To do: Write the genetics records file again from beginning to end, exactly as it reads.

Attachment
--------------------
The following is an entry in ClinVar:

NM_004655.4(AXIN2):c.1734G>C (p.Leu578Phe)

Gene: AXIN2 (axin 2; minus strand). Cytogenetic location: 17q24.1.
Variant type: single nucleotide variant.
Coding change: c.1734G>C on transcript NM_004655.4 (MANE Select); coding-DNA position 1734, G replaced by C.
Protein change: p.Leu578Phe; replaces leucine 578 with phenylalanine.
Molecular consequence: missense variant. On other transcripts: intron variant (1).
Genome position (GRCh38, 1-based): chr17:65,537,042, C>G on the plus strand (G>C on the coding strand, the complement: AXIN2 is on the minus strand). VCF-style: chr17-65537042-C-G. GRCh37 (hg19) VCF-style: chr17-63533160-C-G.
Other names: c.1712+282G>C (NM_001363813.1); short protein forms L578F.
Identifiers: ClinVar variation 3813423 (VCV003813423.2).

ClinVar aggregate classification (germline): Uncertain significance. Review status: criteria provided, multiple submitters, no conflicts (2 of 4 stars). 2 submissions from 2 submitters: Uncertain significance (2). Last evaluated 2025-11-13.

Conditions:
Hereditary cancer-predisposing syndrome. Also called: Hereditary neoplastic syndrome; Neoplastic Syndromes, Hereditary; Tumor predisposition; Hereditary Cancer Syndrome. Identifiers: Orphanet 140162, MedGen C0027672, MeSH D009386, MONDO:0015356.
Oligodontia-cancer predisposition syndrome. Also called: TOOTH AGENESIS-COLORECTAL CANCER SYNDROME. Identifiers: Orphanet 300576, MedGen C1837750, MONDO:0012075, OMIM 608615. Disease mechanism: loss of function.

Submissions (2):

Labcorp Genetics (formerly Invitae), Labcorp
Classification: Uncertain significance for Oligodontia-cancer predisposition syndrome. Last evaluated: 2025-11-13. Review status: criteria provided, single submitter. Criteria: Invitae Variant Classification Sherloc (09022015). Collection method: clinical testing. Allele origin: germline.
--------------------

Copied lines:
The following is an entry in ClinVar:

NM_004655.4(AXIN2):c.1734G>C (p.Leu578Phe)

Gene: AXIN2 (axin 2; minus strand). Cytogenetic location: 17q24.1.
Variant type: single nucleotide variant.
Coding change: c.1734G>C on transcript NM_004655.4 (MANE Select); coding-DNA position 1734, G replaced by C.
Protein change: p.Leu578Phe; replaces leucine 578 with phenylalanine.
Molecular consequence: missense variant. On other transcripts: intron variant (1).
Genome position (GRCh38, 1-based): chr17:65,537,042, C>G on the plus strand (G>C on the coding strand, the complement: AXIN2 is on the minus strand). VCF-style: chr17-65537042-C-G. GRCh37 (hg19) VCF-style: chr17-63533160-C-G.
Other names: c.1712+282G>C (NM_001363813.1); short protein forms L578F.
Identifiers: ClinVar variation 3813423 (VCV003813423.2).

ClinVar aggregate classification (germline): Uncertain significance. Review status: criteria provided, multiple submitters, no conflicts (2 of 4 stars). 2 submissions from 2 submitters: Uncertain significance (2). Last evaluated 2025-11-13.

Conditions:
Hereditary cancer-predisposing syndrome. Also called: Hereditary neoplastic syndrome; Neoplastic Syndromes, Hereditary; Tumor predisposition; Hereditary Cancer Syndrome. Identifiers: Orphanet 140162, MedGen C0027672, MeSH D009386, MONDO:0015356.
Oligodontia-cancer predisposition syndrome. Also called: TOOTH AGENESIS-COLORECTAL CANCER SYNDROME. Identifiers: Orphanet 300576, MedGen C1837750, MONDO:0012075, OMIM 608615. Disease mechanism: loss of function.

Submissions (2):

Labcorp Genetics (formerly Invitae), Labcorp
Classification: Uncertain significance for Oligodontia-cancer predisposition syndrome. Last evaluated: 2025-11-13. Review status: criteria provided, single submitter. Criteria: Invitae Variant Classification Sherloc (09022015). Collection method: clinical testing. Allele origin: germline.